1887

Abstract

High-affinity iron uptake by a ferrous permease in the opportunistic pathogen is required for virulence. Here this iron uptake system has been characterized by investigating three distinct activities: an externally directed surface ferric reductase, a membrane-associated PPD (-phenylenediamine) oxidase and a cellular ferrous iron transport activity. Copper was required for the PPD oxidase and ferrous transport activities. In contrast, copper was not required for iron uptake from siderophores. Addition of iron to the growth medium repressed ferric reductase and ferrous transport, indicating homeostatic regulation. To identify the genes involved, orthologous mutants of were transformed with a genomic library of . , a gene with sequence similarity to ferric reductases, restored reductase activity to the orthologous mutant. and , genes with homology to ferrous permeases, conferred ferrous transport activity to the orthologous mutant. However, neither a genomic library nor , a multicopper oxidase homologue and candidate gene for the PPD oxidase, complemented the mutant, possibly because of problems with targeting or assembly. Transcripts for , and were strongly repressed by iron, whereas the transcript was induced by iron. Deletion of the regulator perturbed the homeostatic control of reductive iron uptake. Incidentally, iron starvation was noted to induce flavin production and this was misregulated in the absence of control. The opposite regulation of two iron permease genes and the role of indicate that the process of iron acquisition by may be more complex and potentially more adaptable than by

Loading

Article metrics loading...

/content/journal/micro/10.1099/00221287-148-1-29
2002-01-01
2020-08-04
Loading full text...

Full text loading...

/deliver/fulltext/micro/148/1/1480029a.html?itemId=/content/journal/micro/10.1099/00221287-148-1-29&mimeType=html&fmt=ahah

References

  1. Agatep R., Kirkpatrick R. D., Parchaliuk D. L., Woods R. A., Gietz R. D.. 1998; Transformation of Saccharomyces cerevisiae by the lithium acetate/single-stranded carrier DNA/polyethylene glycol (LiAc/ss-DNA/PEG)protocol. Tech Tips Online . http://tto.trends.com
  2. Ardon O., Bussey H., Philpott C., Ward D. M., Davis-Kaplan S., Verroneau S., Jiang B., Kaplan J.. 2001; Identification of a Candida albicans ferrichrome transporter and its characterization by expression in Saccharomyces cerevisiae . J Biol Chem in press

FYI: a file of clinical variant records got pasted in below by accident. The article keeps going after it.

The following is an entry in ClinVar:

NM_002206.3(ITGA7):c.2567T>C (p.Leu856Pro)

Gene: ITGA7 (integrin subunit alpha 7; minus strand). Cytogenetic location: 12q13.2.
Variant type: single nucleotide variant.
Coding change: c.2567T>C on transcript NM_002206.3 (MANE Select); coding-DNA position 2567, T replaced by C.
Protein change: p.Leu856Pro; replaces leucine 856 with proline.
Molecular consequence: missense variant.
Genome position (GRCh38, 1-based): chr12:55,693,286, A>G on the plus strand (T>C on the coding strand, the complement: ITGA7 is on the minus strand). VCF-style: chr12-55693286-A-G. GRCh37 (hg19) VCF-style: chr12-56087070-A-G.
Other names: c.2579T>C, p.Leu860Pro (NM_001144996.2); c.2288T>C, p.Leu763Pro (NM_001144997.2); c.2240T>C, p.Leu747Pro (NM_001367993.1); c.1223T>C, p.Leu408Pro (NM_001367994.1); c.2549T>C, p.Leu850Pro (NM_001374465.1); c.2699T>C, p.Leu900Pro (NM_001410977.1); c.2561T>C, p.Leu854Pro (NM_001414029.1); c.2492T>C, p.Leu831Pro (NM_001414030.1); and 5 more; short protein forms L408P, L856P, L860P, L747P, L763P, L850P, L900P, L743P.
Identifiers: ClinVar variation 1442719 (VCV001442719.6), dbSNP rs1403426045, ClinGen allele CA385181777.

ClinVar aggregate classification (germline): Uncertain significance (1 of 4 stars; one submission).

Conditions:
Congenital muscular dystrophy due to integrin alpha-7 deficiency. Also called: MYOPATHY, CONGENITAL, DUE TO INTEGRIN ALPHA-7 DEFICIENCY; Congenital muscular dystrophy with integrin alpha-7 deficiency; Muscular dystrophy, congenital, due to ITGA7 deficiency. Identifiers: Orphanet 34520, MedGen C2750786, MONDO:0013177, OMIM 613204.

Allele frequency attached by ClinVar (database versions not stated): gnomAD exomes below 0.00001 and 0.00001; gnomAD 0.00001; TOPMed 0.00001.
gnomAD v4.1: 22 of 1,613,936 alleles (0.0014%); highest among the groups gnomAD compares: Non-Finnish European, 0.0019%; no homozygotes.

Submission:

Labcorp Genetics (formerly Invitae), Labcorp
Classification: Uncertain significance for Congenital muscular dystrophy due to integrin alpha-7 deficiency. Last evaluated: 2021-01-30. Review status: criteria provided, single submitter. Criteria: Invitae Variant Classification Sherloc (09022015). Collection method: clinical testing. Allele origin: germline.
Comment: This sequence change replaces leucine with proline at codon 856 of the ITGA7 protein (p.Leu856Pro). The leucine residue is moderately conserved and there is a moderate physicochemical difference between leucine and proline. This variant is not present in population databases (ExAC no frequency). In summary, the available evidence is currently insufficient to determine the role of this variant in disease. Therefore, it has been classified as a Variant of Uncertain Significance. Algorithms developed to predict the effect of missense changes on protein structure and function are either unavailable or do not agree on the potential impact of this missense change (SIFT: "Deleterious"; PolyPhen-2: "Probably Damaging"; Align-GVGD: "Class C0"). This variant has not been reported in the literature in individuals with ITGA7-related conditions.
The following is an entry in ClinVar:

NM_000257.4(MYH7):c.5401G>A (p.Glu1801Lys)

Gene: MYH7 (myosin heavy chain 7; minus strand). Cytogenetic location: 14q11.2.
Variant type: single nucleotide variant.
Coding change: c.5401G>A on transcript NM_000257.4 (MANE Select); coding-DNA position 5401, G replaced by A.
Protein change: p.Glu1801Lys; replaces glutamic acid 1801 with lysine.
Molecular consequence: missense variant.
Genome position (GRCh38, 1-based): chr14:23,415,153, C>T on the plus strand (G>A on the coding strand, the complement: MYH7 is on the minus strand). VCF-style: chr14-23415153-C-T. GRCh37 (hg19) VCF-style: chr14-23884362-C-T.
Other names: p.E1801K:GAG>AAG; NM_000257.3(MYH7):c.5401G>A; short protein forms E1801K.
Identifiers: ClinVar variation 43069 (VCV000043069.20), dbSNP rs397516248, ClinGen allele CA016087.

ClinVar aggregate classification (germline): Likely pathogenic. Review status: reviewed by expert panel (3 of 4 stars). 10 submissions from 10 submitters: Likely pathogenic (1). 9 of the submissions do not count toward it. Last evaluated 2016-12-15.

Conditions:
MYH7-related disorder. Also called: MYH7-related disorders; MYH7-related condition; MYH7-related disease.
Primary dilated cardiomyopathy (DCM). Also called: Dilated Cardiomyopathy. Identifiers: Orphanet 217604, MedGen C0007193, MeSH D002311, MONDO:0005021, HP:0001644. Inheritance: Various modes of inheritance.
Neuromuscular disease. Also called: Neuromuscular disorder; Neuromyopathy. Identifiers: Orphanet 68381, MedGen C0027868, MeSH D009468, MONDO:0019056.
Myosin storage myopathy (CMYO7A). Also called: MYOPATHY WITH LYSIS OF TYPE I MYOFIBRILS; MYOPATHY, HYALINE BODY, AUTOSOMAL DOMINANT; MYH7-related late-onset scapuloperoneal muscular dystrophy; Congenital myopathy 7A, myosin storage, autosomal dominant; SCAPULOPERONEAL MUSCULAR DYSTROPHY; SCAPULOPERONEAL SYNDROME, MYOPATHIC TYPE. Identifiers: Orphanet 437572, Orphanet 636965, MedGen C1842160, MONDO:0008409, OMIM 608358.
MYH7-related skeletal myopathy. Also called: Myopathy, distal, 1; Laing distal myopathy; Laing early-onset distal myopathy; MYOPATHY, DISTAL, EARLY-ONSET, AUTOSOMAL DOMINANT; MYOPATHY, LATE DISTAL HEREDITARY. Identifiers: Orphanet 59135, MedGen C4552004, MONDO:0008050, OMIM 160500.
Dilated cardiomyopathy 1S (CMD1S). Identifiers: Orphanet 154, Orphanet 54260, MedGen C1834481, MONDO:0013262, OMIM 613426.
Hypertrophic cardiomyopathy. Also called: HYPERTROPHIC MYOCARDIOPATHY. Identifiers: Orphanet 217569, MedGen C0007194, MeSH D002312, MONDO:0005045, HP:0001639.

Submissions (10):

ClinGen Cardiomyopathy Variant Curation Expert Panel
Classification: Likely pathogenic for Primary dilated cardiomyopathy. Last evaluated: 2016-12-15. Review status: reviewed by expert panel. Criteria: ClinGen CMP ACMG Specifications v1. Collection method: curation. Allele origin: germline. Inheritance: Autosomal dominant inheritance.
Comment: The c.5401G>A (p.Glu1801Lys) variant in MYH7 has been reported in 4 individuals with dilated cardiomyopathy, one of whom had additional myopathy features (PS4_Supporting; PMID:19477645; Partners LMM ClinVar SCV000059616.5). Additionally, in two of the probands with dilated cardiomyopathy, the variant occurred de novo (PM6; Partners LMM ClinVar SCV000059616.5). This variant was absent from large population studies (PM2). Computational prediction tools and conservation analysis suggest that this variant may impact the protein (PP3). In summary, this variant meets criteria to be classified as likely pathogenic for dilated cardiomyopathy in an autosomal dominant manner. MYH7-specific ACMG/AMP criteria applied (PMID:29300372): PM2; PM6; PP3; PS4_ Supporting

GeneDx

[Google Scholar]
  3. Askwith C. C., Eide D., Van Ho A., Bernard P. S., Li L., Davis-Kaplan S., Sipe D. M., Kaplan J.. 1994; The FET3 gene of S. cerevisiae encodes a multicopper oxidase required for ferrous iron uptake. Cell76:403–410[CrossRef]
    [Google Scholar]
  4. Askwith C. C., Kaplan J., de Silva D.. 1996; Molecular biology of iron acquisition by Saccharomyces cerevisiae . Mol Microbiol20:27–34[CrossRef]
    [Google Scholar]
  5. Becker D. M., Guarente L.. 1991; High-efficiency transformation of yeast by electroporation. Methods Enzymol194:182–187
    [Google Scholar]
  6. Bonaccorsi di Patti M. C., Pascarella S., Catalucci D., Calabrese L.. 1999; Homology modeling of the multicopper oxidase Fet3 gives new insights in the mechanism of iron transport in yeast. Protein Eng12:895–897[CrossRef]
    [Google Scholar]
  7. Braun B. R., Johnson A. D.. 1997; Control of filament formation in Candida albicans by the transcriptional repressor TUP1 . Science277:105–109[CrossRef]
    [Google Scholar]
  8. Braun B. R., Johnson A. D.. 2000; TUP1 , CPH1 and EFG1 make independent contributions to filamentation in Candida albicans . Genetics155:57–67
    [Google Scholar]
  9. Braun B. R., Head W. S., Wang M. X., Johnson A. D.. 2000; Identification and characterization of TUP1 -regulated genes in Candida albicans . Genetics156:31–44
    [Google Scholar]
  10. Brown A. J., Gow N. A.. 1999; Regulatory networks controlling Candida albicans morphogenesis. Trends Microbiol7:333–338[CrossRef]
    [Google Scholar]
  11. Coves J., Fontecave M.. 1993; Reduction and mobilization of iron by a NAD(P)H: flavin oxidoreductase from Escherichia coli . Eur J Biochem211:635–641[CrossRef]
    [Google Scholar]
  12. Dancis A., Klausner R. D., Hinnebusch A. G., Barriocanal J. G.. 1990; Genetic evidence that ferric reductase is required for iron uptake in Saccharomyces cerevisiae . Mol Cell Biol10:2294–2301
    [Google Scholar]
  13. Dancis A., Yuan D. S., Haile D., Askwith C., Eide D., Moehle C., Kaplan J., Klausner R. D.. 1994; Molecular characterization of a copper transport protein in S. cerevisiae : an unexpected role for copper in iron transport. Cell76:393–402[CrossRef]
    [Google Scholar]
  14. De Bernardis F., Muhlschlegel F. A., Cassone A., Fonzi W. A.. 1998; The pH of the host niche controls gene expression in and virulence of Candida albicans . Infect Immun66:3317–3325
    [Google Scholar]
  15. Eck R., Hundt S., Hartl A., Roemer E., Kunkel W.. 1999; A multicopper oxidase gene from Candida albicans : cloning, characterization and disruption. Microbiology145:2415–2422
    [Google Scholar]
  16. Ernst J. F.. 2000; Transcription factors in Candida albicans – environmental control of morphogenesis. Microbiology146:1763–1774
    [Google Scholar]
  17. Fedorovich D., Protchenko O., Lesuisse E.. 1999; Iron uptake by the yeast Pichia guilliermondii . Flavinogenesis and reductive iron assimilation are co-regulated processes. Biometals12:295–300[CrossRef]
    [Google Scholar]
  18. Finegold A. A., Shatwell K. P., Segal A. W., Klausner R. D., Dancis A.. 1996; Intramembrane bis-heme motif for transmembrane electron transport conserved in a yeast iron reductase and the human NADPH oxidase. J Biol Chem271:31021–31024[CrossRef]
    [Google Scholar]
  19. Fonzi W. A., Irwin M. Y.. 1993; Isogenic strain construction and gene mapping in Candida albicans . Genetics134:717–728
    [Google Scholar]
  20. Fridkin S. K., Jarvis W. R.. 1996; Epidemiology of nosocomial fungal infections. Clin Microbiol Rev9:499–511